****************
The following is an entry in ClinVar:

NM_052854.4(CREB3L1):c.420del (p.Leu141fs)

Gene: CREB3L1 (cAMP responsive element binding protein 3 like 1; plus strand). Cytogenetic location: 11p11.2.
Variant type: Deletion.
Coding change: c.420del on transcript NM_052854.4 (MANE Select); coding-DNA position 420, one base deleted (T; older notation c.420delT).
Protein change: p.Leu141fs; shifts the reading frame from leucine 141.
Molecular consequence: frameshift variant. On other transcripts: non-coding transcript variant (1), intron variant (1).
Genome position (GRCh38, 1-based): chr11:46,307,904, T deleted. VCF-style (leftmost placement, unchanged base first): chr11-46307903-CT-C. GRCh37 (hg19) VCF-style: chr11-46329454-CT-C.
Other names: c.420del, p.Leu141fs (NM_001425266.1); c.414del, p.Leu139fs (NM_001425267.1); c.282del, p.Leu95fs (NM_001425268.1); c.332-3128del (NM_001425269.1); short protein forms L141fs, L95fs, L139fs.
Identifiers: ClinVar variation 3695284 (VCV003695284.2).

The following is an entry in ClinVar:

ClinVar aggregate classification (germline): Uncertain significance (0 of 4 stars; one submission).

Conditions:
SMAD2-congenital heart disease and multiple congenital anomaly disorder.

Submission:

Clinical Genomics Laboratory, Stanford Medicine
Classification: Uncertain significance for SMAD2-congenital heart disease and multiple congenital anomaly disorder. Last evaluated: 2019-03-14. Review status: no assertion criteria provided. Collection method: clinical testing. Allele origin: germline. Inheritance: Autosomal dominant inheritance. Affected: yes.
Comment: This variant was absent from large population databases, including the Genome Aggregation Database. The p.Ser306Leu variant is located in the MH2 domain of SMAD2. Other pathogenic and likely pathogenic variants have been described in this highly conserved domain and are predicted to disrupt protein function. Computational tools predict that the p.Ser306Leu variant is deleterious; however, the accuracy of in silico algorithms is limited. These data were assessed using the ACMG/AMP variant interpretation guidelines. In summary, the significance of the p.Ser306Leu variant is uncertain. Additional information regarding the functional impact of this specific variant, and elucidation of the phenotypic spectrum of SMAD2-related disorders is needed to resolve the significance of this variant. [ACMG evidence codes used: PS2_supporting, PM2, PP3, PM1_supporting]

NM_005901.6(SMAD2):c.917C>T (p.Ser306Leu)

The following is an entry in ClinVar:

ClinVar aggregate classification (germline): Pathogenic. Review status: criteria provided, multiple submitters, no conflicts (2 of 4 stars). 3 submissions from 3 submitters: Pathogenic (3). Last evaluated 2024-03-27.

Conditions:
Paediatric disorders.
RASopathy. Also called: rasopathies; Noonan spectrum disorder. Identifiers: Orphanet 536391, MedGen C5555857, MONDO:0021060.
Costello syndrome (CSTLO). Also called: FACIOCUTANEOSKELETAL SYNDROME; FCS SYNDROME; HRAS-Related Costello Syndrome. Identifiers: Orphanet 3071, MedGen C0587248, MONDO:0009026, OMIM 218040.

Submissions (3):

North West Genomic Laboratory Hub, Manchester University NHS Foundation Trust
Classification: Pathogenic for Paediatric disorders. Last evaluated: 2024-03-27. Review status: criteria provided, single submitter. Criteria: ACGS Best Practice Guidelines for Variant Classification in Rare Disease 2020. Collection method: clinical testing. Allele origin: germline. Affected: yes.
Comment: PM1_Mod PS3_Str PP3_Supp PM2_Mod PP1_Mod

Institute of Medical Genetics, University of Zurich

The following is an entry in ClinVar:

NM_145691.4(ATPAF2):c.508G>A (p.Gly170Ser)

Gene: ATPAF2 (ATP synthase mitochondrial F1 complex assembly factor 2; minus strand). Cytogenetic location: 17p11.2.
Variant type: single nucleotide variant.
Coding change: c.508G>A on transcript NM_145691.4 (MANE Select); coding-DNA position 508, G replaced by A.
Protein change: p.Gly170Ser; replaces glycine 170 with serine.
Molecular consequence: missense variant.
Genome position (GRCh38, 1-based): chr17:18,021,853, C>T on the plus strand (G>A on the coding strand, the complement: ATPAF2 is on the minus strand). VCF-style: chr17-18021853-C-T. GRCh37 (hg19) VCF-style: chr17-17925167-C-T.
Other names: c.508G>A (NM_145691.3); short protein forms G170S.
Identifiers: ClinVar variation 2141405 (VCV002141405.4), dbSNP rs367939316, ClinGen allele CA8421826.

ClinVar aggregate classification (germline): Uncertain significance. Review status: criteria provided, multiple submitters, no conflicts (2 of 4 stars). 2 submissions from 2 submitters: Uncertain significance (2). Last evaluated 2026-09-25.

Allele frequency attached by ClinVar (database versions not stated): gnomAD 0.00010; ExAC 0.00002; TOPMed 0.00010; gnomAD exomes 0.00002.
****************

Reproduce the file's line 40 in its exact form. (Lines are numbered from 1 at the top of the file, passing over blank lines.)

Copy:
Identifiers: ClinVar variation 2141405 (VCV002141405.4), dbSNP rs367939316, ClinGen allele CA8421826.